July 2004
© 2004 Ernest Lilley / SFRevu
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Nebula Awards Showcase 2004 by Vonda N. McIntyre
Roc / Penguin Putnam Trade: ISBN 0451459571 PubDate: 03/01/04
Review by Edward Carmien

288 pgs. List price $ 14.95
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This excellent collection serves a number of masters. It presents some great writing, records a moment of SFWA history, and provides a stage for commentary by some of the field’s brightest and most thoughtful voices. Once again, as I suggested of the 2003 Showcase anthology, this book would serve well as a class text for a science fiction and/or fantasy literature class.

Richard Chwedyk’s thoughtful “Brontes Egg” leads off the anthology in style. This tale of unexpectedly bright “toys” is engrossing and represents some of the best that speculative fiction has to offer contemporary readers. Or science fiction. Lets not stumble over terminology. Ted Chiang’s “Hell is the Absence of God” is a stylistically unusual piece that ends with a hammerblow. Representing the Nebula novel award is a fragment of Neil Gaiman’s American Gods that will likely lead one to finding and reading the novel, if one hasn’t done so already. Adam-Troy Castro’s “Sunday Night Yams” is a light-hearted yet quietly serious…something…that combines the best of crunchy sf with lark-winged fantasy—or, in lit-speak, “magical realism.” “Sita Dulip’s Method” is a story from Ursula K. Le Guin’s anthology Changing Planes; it amply demonstrates why she well deserves the Grand Master award.

Jack McDevitt’s “Nothing Ever Happens in Rock City” represents the creative process at its best—forget being the hero, the scientist on the cutting edge, the hapless innocent caught up in strange events…what about the guy who is in the background of a great event? “Cut” by Megan Lindholm is a disturbing and excellent story—say no more, it is a must read. Michael Swanwick’s “The Dog Said Bow-Wow” is as good as one expects a Swanwick story to be, while Charles Stross’s “Lobsters” presents about as “real” a look at what it would be like to live a cyberpunk life as one is likely to find. Carol Emshwiller’s “Creature” presents a hermit and a talking dinosaur in a story that is far better than it must sound from that description.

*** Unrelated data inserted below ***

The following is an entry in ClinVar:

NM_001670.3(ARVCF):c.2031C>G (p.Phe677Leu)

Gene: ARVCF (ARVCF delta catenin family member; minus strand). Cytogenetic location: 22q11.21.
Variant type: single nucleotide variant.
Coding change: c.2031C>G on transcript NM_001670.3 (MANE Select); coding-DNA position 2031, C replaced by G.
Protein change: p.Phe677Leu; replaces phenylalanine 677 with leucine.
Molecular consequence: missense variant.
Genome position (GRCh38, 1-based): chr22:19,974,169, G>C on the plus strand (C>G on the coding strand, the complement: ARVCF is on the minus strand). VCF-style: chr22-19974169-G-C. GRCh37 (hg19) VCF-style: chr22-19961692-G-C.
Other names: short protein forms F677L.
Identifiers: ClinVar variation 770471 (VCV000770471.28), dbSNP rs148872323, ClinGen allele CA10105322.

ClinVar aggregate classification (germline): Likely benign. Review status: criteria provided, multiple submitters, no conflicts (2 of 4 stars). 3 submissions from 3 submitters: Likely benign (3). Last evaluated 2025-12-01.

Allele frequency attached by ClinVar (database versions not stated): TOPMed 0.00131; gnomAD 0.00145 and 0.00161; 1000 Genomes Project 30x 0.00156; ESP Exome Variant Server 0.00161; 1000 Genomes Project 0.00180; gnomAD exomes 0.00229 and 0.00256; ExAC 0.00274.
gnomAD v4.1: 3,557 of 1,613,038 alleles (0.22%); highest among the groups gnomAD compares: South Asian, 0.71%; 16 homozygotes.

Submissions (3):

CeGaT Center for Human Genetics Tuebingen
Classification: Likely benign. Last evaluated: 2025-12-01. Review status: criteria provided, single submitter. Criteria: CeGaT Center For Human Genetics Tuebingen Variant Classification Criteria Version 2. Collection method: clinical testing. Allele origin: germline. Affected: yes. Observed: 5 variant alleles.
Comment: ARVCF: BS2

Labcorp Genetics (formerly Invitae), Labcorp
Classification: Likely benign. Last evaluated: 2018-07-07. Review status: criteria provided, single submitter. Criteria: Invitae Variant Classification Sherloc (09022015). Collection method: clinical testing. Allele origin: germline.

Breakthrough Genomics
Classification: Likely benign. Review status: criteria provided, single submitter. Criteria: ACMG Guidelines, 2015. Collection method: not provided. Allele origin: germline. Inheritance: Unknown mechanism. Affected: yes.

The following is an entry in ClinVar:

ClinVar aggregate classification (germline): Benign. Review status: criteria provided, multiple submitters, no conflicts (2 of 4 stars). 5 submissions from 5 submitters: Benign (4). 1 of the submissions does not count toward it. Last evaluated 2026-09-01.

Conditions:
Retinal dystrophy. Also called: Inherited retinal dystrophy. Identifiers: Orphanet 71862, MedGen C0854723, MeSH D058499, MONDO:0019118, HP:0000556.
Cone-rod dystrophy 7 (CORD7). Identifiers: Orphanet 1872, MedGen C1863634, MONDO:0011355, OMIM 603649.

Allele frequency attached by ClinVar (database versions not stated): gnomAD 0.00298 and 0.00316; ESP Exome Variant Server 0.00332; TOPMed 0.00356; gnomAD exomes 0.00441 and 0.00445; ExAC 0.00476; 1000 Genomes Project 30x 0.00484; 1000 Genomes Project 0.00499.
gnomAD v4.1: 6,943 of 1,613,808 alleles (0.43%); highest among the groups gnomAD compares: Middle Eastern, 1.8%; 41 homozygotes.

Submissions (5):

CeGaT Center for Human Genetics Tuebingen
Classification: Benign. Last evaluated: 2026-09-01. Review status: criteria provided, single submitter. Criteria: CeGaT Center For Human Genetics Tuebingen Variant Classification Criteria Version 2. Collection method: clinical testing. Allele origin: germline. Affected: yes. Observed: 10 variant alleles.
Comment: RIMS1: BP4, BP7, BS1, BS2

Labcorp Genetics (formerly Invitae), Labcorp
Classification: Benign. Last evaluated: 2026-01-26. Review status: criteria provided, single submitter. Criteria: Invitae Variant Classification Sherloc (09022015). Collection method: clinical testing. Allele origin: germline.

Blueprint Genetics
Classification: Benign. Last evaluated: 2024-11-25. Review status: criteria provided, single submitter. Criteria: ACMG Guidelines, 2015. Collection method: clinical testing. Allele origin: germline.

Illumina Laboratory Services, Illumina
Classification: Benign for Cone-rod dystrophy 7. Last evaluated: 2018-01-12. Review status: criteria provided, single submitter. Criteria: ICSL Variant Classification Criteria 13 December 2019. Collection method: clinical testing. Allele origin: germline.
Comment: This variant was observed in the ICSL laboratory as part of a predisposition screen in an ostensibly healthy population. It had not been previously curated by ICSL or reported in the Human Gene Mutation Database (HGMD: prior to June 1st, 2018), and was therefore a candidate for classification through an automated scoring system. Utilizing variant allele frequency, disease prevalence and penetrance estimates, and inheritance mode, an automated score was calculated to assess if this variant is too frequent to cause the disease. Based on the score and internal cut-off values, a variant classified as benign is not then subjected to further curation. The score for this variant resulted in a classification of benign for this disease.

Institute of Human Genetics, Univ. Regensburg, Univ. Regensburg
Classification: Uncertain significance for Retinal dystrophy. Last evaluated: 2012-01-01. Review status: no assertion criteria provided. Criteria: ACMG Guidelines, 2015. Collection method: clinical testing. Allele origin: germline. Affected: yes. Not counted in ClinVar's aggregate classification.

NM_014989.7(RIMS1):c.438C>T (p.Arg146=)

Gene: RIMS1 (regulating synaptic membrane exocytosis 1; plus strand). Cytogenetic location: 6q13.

Finally, for those familiar with Katherine MacLean’s work, her story “Games” will refresh one’s memory of some of her favorite tropes, in this case telepathy and destiny.

Damon Knight’s passing in 2002 is remembered with tributes from Frederik Pohl, Carol Emshwiller, James Gunn, Robin, Wilson, Edward Bryant, Eileen Gunn, and Leslie What. No less is due the man who, among many other accomplishments, formed the SFWA in the first place. Sharon Lee’s appreciation of Author Emeritus Katherine MacLean is thoughtful and useful for readers who come to the field ineluctably later than others. As always, a complete list of Nebula Award Winners rounds out this collection, a handy reference.

While a collection that serves so many masters runs the risk of being a master of no trades, this Showcase nevertheless provides excellent fiction—the Nebula Award winners should at least be “good,” shouldn’t they?—along with commentary that helps frame some of the people so important to the nation of what I call romantic literature, fantasy and science fiction. McIntyre has done a good job of bringing together the necessary elements as well as the optional ones. I’ve used the 2003 Showcase as a class text in the past, and feel that in addition to serving as a good collection for fans in general to acquire, this year’s collection would also serve well in the classroom. It is cost-effective, and its contents represent a broad sweep of contemporary science fiction and fantasy writing. In addition, the non-fiction elements present a variety of opportunities for class assignments that can lead students deeper into the world of science fiction and fantasy.

© 2004 Ernest Lilley / SFRevu
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